As of yesterday Photographer.io is now open source. I’ve been meaning to release the source code for quite a while and it’s a great relief to finally get it out there, even if it does reveal the currently woeful test suite. You can find the source on GitHub under an MIT license.
There are a number of reasons why I wanted to open source this application:
I’d love to get other people involved in creating a great photography community.
Opening up the source code to your contributions is really exciting to me. I’ve always been open to suggestions and ideas (and the vast majority of the open issue tickets on GitHub are suggestions from members), and this will hopefully let others contribute in a meaningful way.
It relieves some of the pressure on being the only developer on the project.
If something were to happen to me, the project could still continue. I’d hate to leave everyone in the lurch in the case of my unexpected demise.
It will improve the quality and security of the site by opening the code to peer review.
I care a lot about security and code quality, but talking about security and testing those claims are two very different subjects. If you find a security flaw then please get in touch at firstname.lastname@example.org.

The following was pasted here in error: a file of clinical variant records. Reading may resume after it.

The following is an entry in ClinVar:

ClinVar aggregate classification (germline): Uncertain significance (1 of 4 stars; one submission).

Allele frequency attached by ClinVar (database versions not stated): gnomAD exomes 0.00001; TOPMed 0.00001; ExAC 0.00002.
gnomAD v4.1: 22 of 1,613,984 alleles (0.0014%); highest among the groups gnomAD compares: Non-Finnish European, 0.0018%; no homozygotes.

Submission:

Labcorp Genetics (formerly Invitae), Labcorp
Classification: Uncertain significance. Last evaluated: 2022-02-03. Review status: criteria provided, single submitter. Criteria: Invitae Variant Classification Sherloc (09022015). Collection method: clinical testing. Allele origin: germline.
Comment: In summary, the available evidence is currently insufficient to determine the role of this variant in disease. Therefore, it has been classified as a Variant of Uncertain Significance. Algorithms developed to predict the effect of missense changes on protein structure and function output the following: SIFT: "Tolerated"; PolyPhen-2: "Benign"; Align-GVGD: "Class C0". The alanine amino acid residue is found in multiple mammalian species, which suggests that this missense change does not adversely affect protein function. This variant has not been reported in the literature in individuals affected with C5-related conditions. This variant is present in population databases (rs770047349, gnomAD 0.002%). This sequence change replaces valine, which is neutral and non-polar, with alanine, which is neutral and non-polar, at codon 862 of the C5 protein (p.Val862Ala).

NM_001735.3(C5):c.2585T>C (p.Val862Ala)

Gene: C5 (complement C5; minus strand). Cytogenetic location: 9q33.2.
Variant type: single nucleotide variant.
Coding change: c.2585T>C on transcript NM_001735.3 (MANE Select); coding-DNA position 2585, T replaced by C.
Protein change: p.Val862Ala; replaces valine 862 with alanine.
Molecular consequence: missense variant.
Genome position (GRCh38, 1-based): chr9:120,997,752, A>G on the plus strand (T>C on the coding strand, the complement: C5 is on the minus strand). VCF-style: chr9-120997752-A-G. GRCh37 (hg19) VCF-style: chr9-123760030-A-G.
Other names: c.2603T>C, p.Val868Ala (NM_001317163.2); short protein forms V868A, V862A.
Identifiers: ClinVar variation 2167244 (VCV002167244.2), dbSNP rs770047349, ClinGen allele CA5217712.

It’s great to finally have a project worth open sourcing.
On a more selfish note; I’m really excited to have something I feel is worth open sourcing. I’ve spent 2 months working nearly every evening to get the site to a stable point and I’m generally pleased with where it is (other than the dire test suite). There will always be a part of me that feels a little apprehensive about offering up the code I’ve spent so much time on recently, but I’m confident that this is the right thing to do.
There’s lots to do, including documentation and testing, but it’s hopefully in a state where you can at least look through the code and get an understanding of what’s going on. If you have any questions then please ask away. I’ll make sure to put up some notes on how to contribute shortly.